Brian Cowen has just announced that the European Union has approved an €85 billion rescue package over 7 years for Ireland- which, if drawn down in its entirety today, would attract an average interest rate of 5.83%.
That equates to €18,888 per person in Ireland.
€5 billion will come from the Irish government’s cash holdings and €12.5bn from the National Pension Reserve Fund . A total of €67.5bn is to be provided by external assistance – (€22.5 billion from the IMF and €45bn from the EU )
€10 billion will be used straight away to recapitalise the banks, with a €25 billion contingency , and the remaining €50 billion will be used for the budgetary requirements of the State.
The funds will come from a combination of the International Monetary Fund, the 16 eurozone nations and the European Commission also Britain, Sweden and Denmark have also offered loans.
The breakdown of the loan – is €22.5 billion from the European Financial Stability Mechanism (EFSM); €22.5 billion from the International Monetary Fund (IMF); and €17.5 billion from the European Financial Stability Fund (EFSF)
€3.44billion is coming from the UK , €393m from Denmark and €598m from Sweden
The funding will be provided in quarterly tranches on the achievement of agreed quarterly targets.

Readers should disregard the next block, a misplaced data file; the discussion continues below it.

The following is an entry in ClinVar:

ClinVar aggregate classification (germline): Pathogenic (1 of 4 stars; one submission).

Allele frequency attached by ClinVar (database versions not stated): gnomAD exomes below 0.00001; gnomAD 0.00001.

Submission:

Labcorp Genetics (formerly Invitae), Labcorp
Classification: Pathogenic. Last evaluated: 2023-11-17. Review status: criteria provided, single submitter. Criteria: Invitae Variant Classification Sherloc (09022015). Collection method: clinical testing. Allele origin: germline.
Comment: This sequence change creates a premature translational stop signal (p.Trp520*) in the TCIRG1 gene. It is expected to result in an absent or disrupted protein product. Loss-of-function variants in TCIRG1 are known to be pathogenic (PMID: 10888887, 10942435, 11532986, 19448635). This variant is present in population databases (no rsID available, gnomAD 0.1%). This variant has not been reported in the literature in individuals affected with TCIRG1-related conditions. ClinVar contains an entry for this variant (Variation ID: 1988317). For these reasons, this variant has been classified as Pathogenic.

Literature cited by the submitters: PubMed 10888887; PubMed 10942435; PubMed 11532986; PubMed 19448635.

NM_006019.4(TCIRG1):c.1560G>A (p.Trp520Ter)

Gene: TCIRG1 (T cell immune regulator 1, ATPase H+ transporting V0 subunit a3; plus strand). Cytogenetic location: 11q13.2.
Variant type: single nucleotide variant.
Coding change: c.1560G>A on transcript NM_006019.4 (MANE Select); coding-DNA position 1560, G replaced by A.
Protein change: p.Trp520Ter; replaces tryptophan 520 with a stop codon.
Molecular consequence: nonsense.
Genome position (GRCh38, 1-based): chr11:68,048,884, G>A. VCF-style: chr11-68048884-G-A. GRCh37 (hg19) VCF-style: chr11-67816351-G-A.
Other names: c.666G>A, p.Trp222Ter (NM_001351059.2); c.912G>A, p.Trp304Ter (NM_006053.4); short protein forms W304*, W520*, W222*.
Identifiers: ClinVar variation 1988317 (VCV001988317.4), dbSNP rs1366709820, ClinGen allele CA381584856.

Interest payments on the loan could be 20% of tax revenue in 2014 if all the money is drawn down.
There are unconfirmed reports that the interest rate charged by the EU will be around 6 per cent, wherease the IMF will charge just over 3 per cent for the first three years and 4 per cent for the subsequent three years.
As part of the deal Ireland has been given an extra year – until 2015 – to meet its target of reducing its budgetary deficit to 3 per cent.
As part of the Programme, Ireland will discontinue its financial assistance to the Loan Facility to Greece. This commitment would have amounted to approximately €1 billion up to the period to mid-2013. (Greece is paying 5.2% on their bailout)
During the press conference – the Deputy Prime minister of Ireland – Mary Coughlan was turning on the Christmas lights in Donegal (alongside Santa !!)
IMF chief Dominique Struass-Kahn confirmed that the IMF will contribute €22.5bn to Ireland’s bailout, and said it is likely to be approved by the IMF board in December. He said “The strategy for the financial system rests on twin pillars: deleveraging and reorganization; and ample capitalization. ” …..
“‘A fundamental downsizing and reorganization to restore the viability of the system will commence immediately”